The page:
Natural Sleep Aides

Found on: http://www.wheatbellyblog.com/2016/09/natural-sleep-aides/

Melatonin is the natural hormone of sleep and circadian rhythms, its release activated with darkness and inhibited with light. Sleeping in complete darkness, with no exposure to a bathroom light when going to the bathroom, for instance, is a natural way to increase melatonin release. It is not a sleeping pill. It is a sleep hormone, simply making your body more receptive to sleep.
Melatonin supplementation can hasten the onset of sleep, make sleep deeper, and discourage early awakening. It also has substantial effects in reducing blood pressure, especially when taken as a sustained-release preparation. Melatonin is not habit forming and has been proven safe, even with extended use.
People who have tried melatonin often declare that it doesn’t work, but a little finesse in its use can go a long way in obtaining the desired effect. If difficulty falling asleep is the problem, take it approximately 2 or 3 hours before the desired bedtime. If staying asleep is your struggle, then taking it right at bedtime may work better to discourage early awakening. Consider taking a time-release version for sustained effect. It also helps to experiment with different doses. While some people have wonderfully restful sleep with just 0.5 mg, others require 3, 5, 10, or even 20 mg to obtain the same effect.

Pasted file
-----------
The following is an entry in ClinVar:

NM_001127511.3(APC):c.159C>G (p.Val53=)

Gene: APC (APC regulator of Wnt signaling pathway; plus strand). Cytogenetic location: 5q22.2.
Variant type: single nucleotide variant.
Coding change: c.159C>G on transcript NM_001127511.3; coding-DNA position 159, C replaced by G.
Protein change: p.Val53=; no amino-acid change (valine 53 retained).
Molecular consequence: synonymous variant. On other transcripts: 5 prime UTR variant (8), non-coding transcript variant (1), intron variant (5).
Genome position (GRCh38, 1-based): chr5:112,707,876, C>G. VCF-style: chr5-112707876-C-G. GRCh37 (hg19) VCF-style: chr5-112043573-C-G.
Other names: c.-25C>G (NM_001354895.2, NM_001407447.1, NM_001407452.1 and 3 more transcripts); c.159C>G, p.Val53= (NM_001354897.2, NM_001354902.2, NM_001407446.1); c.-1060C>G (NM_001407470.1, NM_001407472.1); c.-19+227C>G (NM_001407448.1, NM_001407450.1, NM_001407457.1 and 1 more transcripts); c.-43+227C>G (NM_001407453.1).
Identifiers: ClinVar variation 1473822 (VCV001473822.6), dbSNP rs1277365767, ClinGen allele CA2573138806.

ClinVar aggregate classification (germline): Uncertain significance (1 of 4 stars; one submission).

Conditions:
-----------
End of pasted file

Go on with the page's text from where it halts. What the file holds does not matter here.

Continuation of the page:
Tryptophan or 5-Hydroxytryptophan Supplements
Serotonin levels in the brain can be increased by taking tryptophan or its closely related 5-hydroxytryptophan (5-HTP).
Brain serotonin levels can drop with weight loss, resulting in food cravings, low mood, irritability, anger, and argumentativeness. While the conventional medical answer is to prescribe brain serotonin– increasing antidepressant drugs, you can increase serotonin levels a natural way and reduce the negative emotions and carbohydrate cravings. Some people like the effects of these supplements so much, especially the favorable effects on mood, that they continue taking them long after the wheat and grain withdrawal is nothing more than a bad memory.
Tryptophan can be taken during the day, e.g., 500 to 1,000 mg three times per day. Alternatively, it can be taken at a higher dose once per day at bedtime to encourage sleep at a dose of 1,000 to 3,000 mg. Supplementation increases brain serotonin and melatonin, which benefits sleep at night and mood during the day. Tryptophan can be taken by itself or in combination with melatonin and tends to not leave any residual effects upon awakening. Tryptophan is most effective taken on an empty stomach.
5-Hydroxytryptophan (5-HTP) In addition to its helpfulness in reducing cravings during grain withdrawal, 5-hydroxytryptophan can also be used to enhance sleep. Supplementation has been shown to extend deep REM sleep, suggesting that sleep is deeper and more restorative with its use. As with melatonin, dose needs vary; most people take between 25 and 200 mg at bedtime. 
 
Note that 5-HTP should not be used in combination with antidepressant medications, especially anyone taking a prescription antidepressant or carbidopa for Parkinson’s disease. This may cause an excess in serotonin levels. 5-HTP however, be used in combination with melatonin.

Yours in grainless health,

Dr. William Davis, MD

 

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